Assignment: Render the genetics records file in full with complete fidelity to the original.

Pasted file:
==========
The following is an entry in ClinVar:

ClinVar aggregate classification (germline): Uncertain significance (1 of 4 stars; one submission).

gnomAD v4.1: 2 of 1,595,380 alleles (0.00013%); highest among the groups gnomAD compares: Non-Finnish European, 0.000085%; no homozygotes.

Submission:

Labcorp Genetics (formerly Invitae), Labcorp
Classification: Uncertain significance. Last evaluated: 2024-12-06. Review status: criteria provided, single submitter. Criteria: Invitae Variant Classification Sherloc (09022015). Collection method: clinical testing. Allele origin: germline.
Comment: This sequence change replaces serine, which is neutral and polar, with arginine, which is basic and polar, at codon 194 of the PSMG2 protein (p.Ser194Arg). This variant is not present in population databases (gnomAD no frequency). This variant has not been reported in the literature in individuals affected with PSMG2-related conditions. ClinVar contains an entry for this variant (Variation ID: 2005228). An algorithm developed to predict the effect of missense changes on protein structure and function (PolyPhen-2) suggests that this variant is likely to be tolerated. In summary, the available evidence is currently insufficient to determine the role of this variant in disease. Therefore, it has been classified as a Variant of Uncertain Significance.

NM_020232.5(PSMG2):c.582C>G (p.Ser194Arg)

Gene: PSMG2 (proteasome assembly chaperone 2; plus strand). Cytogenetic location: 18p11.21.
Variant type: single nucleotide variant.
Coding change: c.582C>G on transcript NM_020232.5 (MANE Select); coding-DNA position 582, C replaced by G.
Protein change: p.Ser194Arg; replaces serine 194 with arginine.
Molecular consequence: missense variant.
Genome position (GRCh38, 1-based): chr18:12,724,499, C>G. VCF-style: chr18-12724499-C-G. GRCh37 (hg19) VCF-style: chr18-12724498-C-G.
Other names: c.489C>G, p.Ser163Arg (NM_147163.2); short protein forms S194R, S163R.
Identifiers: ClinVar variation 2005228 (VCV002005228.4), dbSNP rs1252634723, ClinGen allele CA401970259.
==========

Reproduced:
The following is an entry in ClinVar:

ClinVar aggregate classification (germline): Uncertain significance (1 of 4 stars; one submission).

gnomAD v4.1: 2 of 1,595,380 alleles (0.00013%); highest among the groups gnomAD compares: Non-Finnish European, 0.000085%; no homozygotes.

Submission:

Labcorp Genetics (formerly Invitae), Labcorp
Classification: Uncertain significance. Last evaluated: 2024-12-06. Review status: criteria provided, single submitter. Criteria: Invitae Variant Classification Sherloc (09022015). Collection method: clinical testing. Allele origin: germline.
Comment: This sequence change replaces serine, which is neutral and polar, with arginine, which is basic and polar, at codon 194 of the PSMG2 protein (p.Ser194Arg). This variant is not present in population databases (gnomAD no frequency). This variant has not been reported in the literature in individuals affected with PSMG2-related conditions. ClinVar contains an entry for this variant (Variation ID: 2005228). An algorithm developed to predict the effect of missense changes on protein structure and function (PolyPhen-2) suggests that this variant is likely to be tolerated. In summary, the available evidence is currently insufficient to determine the role of this variant in disease. Therefore, it has been classified as a Variant of Uncertain Significance.

NM_020232.5(PSMG2):c.582C>G (p.Ser194Arg)

Gene: PSMG2 (proteasome assembly chaperone 2; plus strand). Cytogenetic location: 18p11.21.
Variant type: single nucleotide variant.
Coding change: c.582C>G on transcript NM_020232.5 (MANE Select); coding-DNA position 582, C replaced by G.
Protein change: p.Ser194Arg; replaces serine 194 with arginine.
Molecular consequence: missense variant.
Genome position (GRCh38, 1-based): chr18:12,724,499, C>G. VCF-style: chr18-12724499-C-G. GRCh37 (hg19) VCF-style: chr18-12724498-C-G.
Other names: c.489C>G, p.Ser163Arg (NM_147163.2); short protein forms S194R, S163R.
Identifiers: ClinVar variation 2005228 (VCV002005228.4), dbSNP rs1252634723, ClinGen allele CA401970259.